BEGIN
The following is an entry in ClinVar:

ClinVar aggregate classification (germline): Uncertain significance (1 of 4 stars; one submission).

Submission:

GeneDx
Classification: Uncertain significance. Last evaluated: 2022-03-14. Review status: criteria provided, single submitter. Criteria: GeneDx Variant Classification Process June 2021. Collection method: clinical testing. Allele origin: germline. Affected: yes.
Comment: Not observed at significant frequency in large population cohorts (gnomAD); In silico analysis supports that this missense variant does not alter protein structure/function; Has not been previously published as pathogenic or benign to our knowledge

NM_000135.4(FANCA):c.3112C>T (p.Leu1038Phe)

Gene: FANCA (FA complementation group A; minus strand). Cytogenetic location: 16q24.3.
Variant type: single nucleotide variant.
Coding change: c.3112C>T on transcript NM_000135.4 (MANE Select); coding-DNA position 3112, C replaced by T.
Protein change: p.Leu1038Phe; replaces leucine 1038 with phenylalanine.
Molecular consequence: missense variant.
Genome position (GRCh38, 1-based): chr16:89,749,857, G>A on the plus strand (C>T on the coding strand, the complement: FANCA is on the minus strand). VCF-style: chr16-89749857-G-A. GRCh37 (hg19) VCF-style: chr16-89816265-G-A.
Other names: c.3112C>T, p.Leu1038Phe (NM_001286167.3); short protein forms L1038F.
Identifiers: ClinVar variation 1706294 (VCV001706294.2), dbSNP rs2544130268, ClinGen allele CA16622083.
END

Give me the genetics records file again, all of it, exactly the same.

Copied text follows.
The following is an entry in ClinVar:

ClinVar aggregate classification (germline): Uncertain significance (1 of 4 stars; one submission).

Submission:

GeneDx
Classification: Uncertain significance. Last evaluated: 2022-03-14. Review status: criteria provided, single submitter. Criteria: GeneDx Variant Classification Process June 2021. Collection method: clinical testing. Allele origin: germline. Affected: yes.
Comment: Not observed at significant frequency in large population cohorts (gnomAD); In silico analysis supports that this missense variant does not alter protein structure/function; Has not been previously published as pathogenic or benign to our knowledge

NM_000135.4(FANCA):c.3112C>T (p.Leu1038Phe)

Gene: FANCA (FA complementation group A; minus strand). Cytogenetic location: 16q24.3.
Variant type: single nucleotide variant.
Coding change: c.3112C>T on transcript NM_000135.4 (MANE Select); coding-DNA position 3112, C replaced by T.
Protein change: p.Leu1038Phe; replaces leucine 1038 with phenylalanine.
Molecular consequence: missense variant.
Genome position (GRCh38, 1-based): chr16:89,749,857, G>A on the plus strand (C>T on the coding strand, the complement: FANCA is on the minus strand). VCF-style: chr16-89749857-G-A. GRCh37 (hg19) VCF-style: chr16-89816265-G-A.
Other names: c.3112C>T, p.Leu1038Phe (NM_001286167.3); short protein forms L1038F.
Identifiers: ClinVar variation 1706294 (VCV001706294.2), dbSNP rs2544130268, ClinGen allele CA16622083.